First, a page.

Gardenhire says key to Tigers lineup is production from Jeimer Candelario, Christin Stewart
Cincinnati — Manager Ron Gardenhire had toyed with using second basemen Jonathan Schoop in the fifth spot, to give another layer of protection to run producers Miguel Cabrera (third) and C.J. Cron.
But, in the end, he decided to move Schoop up to the No. 2 spot behind leadoff hitter Niko Goodrum.
“We thought, Schoop is another guy who can get on base and do some things,” Gardenhire said before the game. “We figured we’d move him up and create more traffic ahead of Cabby and Croney.”
The most optimal way for that strategy to work over the long run, Gardenhire acknowledged, is if the Nos. 5 and 6 hitters produce. That would be left fielder Christin Stewart and third baseman Jeimer Candelario.
“We moved Stew up ahead of Candy,” Gardenhire said. “We need Candelario. The biggest thing for me in our lineup is Candy has to have a good year. He needs to step up and get it done. Same for Stew. He’s been swinging good and feels good.
“We really need those guys to have a year for us.”
Candelario is entering his third full season with the Tigers. Two years ago, he hit 19 home runs and knocked in 54 runs 144 games. With that kind of run production, the Tigers could live with his .224 batting average, especially with his 11 percent walk rate.
But last year, as he battled injuries, the run production fell off dramatically (8 home runs, 32 RBIs), to the point where he was moved to first base in September so Dawel Lugo could audition at third base.
Candelario, healthy and more fit than last year, regained his third base job with a strong showing offensively and defensively both in Lakeland and during camp at Comerica this month. But the clock is ticking.
Not only can Gardenhire supplant him with roster veterans Castro and Jordy Mercer — Lugo is also on option though he struggled through camp — but prospects Isaac Paredes and Spencer Torkelson won’t be in the minor leagues very long.
Stewart, after struggling in his rookie season (10 home runs, 40 RBIs) and again in Lakeland, might have been the club’s most consistent hitter other than utility man Harold Castro throughout camp. But, again, Gardenhire has options if he should falter — namely, Castro, Victor Reyes and on the taxi squad Jorge Bonifacio.
Speaking of Castro and Reyes — they hit at or just under .300 last season and weren't in the opening day lineup.
“It’s a hard situation,” Gardenhire said. “Reyes was a .300 hitter last year, but he’s been scuffling a little here toward the end of camp. I’m not worried about him. He’s going to play all of them (outfield positions). Harold Castro will play out there and on the infield.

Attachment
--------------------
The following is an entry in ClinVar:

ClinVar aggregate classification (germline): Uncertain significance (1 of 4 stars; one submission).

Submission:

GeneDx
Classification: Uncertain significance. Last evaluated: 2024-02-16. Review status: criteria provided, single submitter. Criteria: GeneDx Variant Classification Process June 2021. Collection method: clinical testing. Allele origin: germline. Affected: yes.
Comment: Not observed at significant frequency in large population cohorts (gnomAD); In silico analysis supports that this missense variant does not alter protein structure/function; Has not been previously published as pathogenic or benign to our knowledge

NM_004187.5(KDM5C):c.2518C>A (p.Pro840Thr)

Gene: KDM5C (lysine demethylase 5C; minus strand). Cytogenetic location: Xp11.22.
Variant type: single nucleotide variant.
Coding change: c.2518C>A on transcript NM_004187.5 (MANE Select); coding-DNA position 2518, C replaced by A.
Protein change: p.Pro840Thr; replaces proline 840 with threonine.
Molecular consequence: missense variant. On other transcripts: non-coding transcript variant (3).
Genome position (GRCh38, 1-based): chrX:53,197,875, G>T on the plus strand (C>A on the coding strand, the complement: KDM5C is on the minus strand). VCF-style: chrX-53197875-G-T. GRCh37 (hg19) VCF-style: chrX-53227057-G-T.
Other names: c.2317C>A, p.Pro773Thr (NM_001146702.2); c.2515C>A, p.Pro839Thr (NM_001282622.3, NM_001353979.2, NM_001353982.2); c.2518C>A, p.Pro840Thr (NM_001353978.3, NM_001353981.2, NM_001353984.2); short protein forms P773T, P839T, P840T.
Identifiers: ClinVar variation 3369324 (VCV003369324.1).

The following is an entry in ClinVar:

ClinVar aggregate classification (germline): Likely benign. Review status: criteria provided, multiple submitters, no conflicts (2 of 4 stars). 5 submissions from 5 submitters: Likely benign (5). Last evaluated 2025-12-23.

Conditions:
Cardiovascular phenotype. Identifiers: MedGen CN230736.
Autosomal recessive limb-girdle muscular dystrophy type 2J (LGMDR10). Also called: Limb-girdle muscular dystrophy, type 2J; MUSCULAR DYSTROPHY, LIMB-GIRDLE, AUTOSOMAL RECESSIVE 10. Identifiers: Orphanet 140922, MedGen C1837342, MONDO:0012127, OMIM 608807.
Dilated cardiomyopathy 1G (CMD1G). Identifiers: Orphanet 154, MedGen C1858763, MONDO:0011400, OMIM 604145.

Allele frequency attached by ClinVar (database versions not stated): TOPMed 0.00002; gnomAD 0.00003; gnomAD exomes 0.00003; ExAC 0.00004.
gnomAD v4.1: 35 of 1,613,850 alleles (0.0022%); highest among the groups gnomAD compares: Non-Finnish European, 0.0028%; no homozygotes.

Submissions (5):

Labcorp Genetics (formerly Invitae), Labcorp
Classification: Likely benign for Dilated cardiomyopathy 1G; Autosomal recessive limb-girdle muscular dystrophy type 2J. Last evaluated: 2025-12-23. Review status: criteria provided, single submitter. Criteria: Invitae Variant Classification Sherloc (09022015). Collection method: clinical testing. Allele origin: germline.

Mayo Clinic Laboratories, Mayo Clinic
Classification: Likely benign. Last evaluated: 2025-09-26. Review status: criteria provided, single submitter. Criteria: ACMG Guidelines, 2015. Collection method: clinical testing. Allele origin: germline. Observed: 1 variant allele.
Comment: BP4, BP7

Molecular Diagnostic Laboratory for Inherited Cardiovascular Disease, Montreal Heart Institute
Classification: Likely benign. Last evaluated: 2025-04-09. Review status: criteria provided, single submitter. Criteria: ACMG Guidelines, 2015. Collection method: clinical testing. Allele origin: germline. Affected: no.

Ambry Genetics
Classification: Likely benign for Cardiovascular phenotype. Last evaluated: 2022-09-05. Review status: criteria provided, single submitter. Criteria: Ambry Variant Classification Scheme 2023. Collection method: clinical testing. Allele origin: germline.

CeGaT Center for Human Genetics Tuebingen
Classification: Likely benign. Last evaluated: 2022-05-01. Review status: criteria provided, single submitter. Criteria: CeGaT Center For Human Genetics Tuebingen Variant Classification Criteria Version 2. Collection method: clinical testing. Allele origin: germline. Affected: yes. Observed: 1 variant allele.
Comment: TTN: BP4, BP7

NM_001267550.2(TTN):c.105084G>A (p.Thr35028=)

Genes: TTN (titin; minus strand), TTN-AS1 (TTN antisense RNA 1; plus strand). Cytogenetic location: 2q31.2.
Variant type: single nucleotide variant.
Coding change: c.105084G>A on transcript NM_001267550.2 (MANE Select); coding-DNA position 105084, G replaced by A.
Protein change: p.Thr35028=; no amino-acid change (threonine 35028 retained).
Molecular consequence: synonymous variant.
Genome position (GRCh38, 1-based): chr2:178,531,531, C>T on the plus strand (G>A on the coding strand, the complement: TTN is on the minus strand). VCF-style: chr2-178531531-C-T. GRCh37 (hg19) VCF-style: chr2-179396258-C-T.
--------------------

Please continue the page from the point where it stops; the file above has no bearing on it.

“Those are two bats I’d like to see in the lineup, believe me. I will get them both in the lineup. (Cameron) Maybin is a veteran who we brought in here coming off a good year last season. They’ll all get plenty of playing time.”
Agrazal in rotation
Gardenhire said Friday that right-hander Dario Agrazal will get the fifth spot in the rotation for now and will likely get the ball on Tuesday against the Royals at Comerica Park.
“With Danny Norris not ready to do this right now, and Michael Fulmer (starting Monday in tandem with Tyler Alexander), we like Aggie,” Gardenhire said. “He’s got major league service time as a starter (with the Pirates last year) and we like what he can do.
“He can spin the ball, he reads hitters well and he can pitch backwards (throw off-speed pitches in fastball counts or vice versa). We have him in the rotation now and we’ll go from there.”
Norris, Gardenhire said, still needs to get his game legs under him, pitching live batting practice and simulating up-and-downs between innings with the taxi squad in Toledo.
“He thinks he’s ready now and that’s the problem,” Gardenhire said. “We have to pull the reins back on him and give him some more time here. We have to be smart so we don’t get him hurt.”
Gardenhire was asked if some of the roster decisions made Thursday were related to the lack of 40-man roster spots. Pitchers Nick Ramirez and Shao-Ching Chiang, plus outfielder Jorge Bonifacio — all non-roster players — were sent to the taxi squad despite strong showings in camp.
“Obviously, it’s about the roster,” he said. “But we wanted depth, too, and we’ve got depth working down in Toldeo. This is the way to start and we will see how this goes and move from there.”
General manager Al Avila hinted at the same thing in his video conference earlier in the week.
“It is difficult,” he said. “We’re not only battling the possibility of injuries, but possible cases of the virus…Trying to manage the roster is very tricky. We want to start the season on the right path and see where it goes. But we know as the season develops, there will be roster moves.
“The important thing is to keep your depth with roster guys and non-roster guys.”
Roster sizes will be cut to 28 players in two week and down to the regular 26 players in four weeks.
Tigers at Reds
► First pitch: 5:10 p.m. Saturday, Great American Ball Park, Cincinnati
► TV/radio: Fox Sports Detroit, 97.1 FM
► RHP Ivan Nova (0-0), Tigers: The durable right-hander is one of three Major League pitchers who in the last four seasons to throw at least 160 innings and allow less than 50 walks. Others on that list — Mike Leake and former Tiger Rick Porcello.
► RHP Luis Castillo (0-0), Reds: Tough customer here. He won 15 games last year and struck out 226 in 190 innings. He has one of the best change-ups in baseball (opponent average .128 with a 48 percent swing-and-miss rate) that he throws off 96-mph heaters, both four-seam and two-seam.